Vic Lewis Band Festival
Canmore Collegiate High School
The beautiful Canadian Rockies come alive with the sound of music each November, as concert and jazz band members strike up the bands! The artsPlace Vic Lewis International Band Festival is a two-day, non-competitive event for junior high and school bands. Our focus is on learning, with instruction delivered by an international faculty of top tier professional musicians and educators.
For information on becoming a Vic Lewis sponsor, please download the pdf entitled "The artsPlace Vic Lewis Band Festival" below.
Contact Person: Tracey Wilkin
The artsPlace Vic Lewis Band Festival was named to honour a Canmore pioneer who introduced student bands to Canmore and Banff in the 1940s. The festival has earned the reputation of being one of the very best non-competitive band festivals in Alberta. Each fall, over 800 junior high and high school concert and jazz band members journey to Canmore to spend two days and nights expanding their skills, making new friends and enriching their lives by attending workshops, giving public performances, playing for adjudicators and listening to faculty recitals. The 2014 Festival – our seventeenth – will take place November 7th – 9th. Please join us!
The 2014 Festival promises to be another wonderful event, led by an extraordinary lineup of directors and clinicians. This year, we’re extremely pleased to count the following musicians and educators among our faculty:
- Kelly Jefferson
- Tom Varner
- Gerard Morris
- Chee Meng Low
On Friday evening, the arriving students will be treated to a special Festival-opening concert by extraordinary musicians. We will update the 2014 lineup here as they are confirmed.
On Saturday and Sunday, 16 concert bands and 16 jazz bands will each play for 30 to 45 minutes. After performing, each band will spend an hour with one of our guest directors, who will provide valuable feedback for the students to take home and work on with their local teachers.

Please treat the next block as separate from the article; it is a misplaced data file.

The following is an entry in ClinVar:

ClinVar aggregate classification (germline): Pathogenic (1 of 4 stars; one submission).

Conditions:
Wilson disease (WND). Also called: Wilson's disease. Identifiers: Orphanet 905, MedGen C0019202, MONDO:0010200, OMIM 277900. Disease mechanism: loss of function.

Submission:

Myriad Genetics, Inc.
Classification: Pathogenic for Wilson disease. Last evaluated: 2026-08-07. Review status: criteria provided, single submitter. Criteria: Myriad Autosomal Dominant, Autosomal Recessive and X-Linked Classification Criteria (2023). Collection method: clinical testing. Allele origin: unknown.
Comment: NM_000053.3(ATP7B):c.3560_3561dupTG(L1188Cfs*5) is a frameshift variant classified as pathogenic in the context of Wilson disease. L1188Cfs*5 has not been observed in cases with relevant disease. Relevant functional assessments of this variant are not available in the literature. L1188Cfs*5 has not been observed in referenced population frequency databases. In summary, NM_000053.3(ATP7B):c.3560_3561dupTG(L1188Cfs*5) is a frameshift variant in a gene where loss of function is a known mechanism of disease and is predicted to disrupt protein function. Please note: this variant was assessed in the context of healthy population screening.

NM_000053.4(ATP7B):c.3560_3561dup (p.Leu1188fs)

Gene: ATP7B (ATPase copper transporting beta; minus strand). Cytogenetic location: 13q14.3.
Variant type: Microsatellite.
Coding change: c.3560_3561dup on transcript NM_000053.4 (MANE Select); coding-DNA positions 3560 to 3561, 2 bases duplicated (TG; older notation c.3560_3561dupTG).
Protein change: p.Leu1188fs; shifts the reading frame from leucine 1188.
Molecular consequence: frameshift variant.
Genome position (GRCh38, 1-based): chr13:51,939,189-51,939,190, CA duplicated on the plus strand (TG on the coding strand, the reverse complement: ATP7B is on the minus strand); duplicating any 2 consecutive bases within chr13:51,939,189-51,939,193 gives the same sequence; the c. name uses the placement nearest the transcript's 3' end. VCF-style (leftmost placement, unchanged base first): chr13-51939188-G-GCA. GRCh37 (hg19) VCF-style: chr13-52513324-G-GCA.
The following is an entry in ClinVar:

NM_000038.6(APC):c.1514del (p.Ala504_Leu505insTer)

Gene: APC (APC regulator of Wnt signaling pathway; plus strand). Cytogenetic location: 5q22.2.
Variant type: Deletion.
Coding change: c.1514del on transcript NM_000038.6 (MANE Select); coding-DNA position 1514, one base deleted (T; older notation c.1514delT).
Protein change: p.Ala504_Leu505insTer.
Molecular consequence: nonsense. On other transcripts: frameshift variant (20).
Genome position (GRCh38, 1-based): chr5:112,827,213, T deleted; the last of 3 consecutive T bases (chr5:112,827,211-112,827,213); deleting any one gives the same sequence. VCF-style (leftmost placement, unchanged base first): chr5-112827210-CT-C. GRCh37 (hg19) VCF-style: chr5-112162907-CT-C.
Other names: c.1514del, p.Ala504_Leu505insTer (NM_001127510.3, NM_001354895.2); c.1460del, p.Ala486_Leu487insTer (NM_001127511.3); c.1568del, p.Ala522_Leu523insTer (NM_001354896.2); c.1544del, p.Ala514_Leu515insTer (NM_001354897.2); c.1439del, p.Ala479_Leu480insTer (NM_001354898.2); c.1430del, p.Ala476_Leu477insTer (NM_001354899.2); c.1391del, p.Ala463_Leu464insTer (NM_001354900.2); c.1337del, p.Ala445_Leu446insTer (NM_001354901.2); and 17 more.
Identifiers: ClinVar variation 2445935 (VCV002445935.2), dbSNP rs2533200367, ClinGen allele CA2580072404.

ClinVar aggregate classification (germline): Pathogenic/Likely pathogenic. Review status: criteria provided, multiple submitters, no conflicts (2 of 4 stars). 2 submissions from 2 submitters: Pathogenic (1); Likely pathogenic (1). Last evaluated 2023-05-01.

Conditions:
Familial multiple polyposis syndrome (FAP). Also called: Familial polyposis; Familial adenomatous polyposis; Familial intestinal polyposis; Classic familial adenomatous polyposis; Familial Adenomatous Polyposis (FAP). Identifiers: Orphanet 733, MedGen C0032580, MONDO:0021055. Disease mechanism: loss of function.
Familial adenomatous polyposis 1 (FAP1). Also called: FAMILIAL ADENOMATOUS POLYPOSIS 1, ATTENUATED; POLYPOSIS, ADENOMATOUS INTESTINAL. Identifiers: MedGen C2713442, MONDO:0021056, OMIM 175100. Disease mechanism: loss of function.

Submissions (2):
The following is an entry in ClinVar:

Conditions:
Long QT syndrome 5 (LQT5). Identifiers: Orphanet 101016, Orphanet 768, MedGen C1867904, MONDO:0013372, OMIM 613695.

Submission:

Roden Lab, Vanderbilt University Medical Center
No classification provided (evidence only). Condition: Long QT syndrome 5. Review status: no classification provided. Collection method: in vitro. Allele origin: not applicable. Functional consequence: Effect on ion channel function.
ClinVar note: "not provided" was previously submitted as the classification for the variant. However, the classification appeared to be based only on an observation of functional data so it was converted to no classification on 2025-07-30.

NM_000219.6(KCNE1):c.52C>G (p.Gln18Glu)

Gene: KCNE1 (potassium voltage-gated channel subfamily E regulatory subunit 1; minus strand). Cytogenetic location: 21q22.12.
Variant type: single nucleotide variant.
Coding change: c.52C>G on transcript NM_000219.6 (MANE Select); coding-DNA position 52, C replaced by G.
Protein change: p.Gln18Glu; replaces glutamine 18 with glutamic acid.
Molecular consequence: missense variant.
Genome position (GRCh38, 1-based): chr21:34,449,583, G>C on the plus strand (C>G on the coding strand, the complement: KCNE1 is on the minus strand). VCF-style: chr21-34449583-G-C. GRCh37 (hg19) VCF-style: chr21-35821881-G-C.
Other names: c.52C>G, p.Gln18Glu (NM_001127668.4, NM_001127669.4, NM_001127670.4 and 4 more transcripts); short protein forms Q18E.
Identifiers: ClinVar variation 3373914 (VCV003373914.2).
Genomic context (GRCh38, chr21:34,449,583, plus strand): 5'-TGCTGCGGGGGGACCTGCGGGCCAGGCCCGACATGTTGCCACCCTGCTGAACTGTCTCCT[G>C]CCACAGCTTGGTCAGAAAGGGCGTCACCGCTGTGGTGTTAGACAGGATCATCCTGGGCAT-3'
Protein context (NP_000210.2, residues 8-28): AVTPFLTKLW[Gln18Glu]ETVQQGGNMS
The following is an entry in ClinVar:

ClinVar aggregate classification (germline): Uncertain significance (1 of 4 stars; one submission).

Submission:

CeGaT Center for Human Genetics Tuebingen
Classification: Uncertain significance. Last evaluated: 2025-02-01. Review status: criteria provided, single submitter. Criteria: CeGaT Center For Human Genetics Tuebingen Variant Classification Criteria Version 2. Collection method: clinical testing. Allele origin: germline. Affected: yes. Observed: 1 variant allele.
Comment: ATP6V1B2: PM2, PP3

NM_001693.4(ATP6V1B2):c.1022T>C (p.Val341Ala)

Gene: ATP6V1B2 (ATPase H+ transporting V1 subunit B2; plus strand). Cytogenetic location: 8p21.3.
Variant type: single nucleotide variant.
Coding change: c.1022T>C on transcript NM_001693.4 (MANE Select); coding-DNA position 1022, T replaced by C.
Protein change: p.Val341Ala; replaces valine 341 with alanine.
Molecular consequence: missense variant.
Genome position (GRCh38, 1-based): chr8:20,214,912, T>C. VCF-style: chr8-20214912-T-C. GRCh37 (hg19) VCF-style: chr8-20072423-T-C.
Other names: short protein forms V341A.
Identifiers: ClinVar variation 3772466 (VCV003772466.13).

On the day they don’t perform, students will attend one hour faculty-led clinics to work on their repertoire and hone their instrument skills.
Our faculty will demonstrate their own musical talent at two Festival concerts. On Saturday, the concert band clinicians will present a classical recital. On Sunday, the “jazzers” will take to the stage to play what is always an annual Festival highlight.
The artsPlace Vic Lewis Band Festival 160.74 KB
The artsPlace Vic Lewis Band Festival opens Friday evening and runs through Sunday afternoon – two plus days of great student performances, clinics and faculty recitals held in three different venues. Make sure you wind up in the right place at the right time by keeping a copy of the performance and clinic schedules handy! Performance and clinic schedules will be posted and updated as they become available.
Festival schedule -2014 180.88 KB
The artsPlace Vic Lewis Band Festival has sold out for 2014, with a full slate of schools. Registration fee is $40 per student.
The artsPlace Vic Lewis International Band Festival is always a popular event, not only with attending students and faculty, but with the foundations, institutions and businesses that return year after year as sponsors. We wouldn’t exist without their generosity. Thank you!
For information on becoming an artsPeak sponsor, please download the pdf entitled "Vic Lewis International Band Festival" on the main page.
The Vic Lewis Story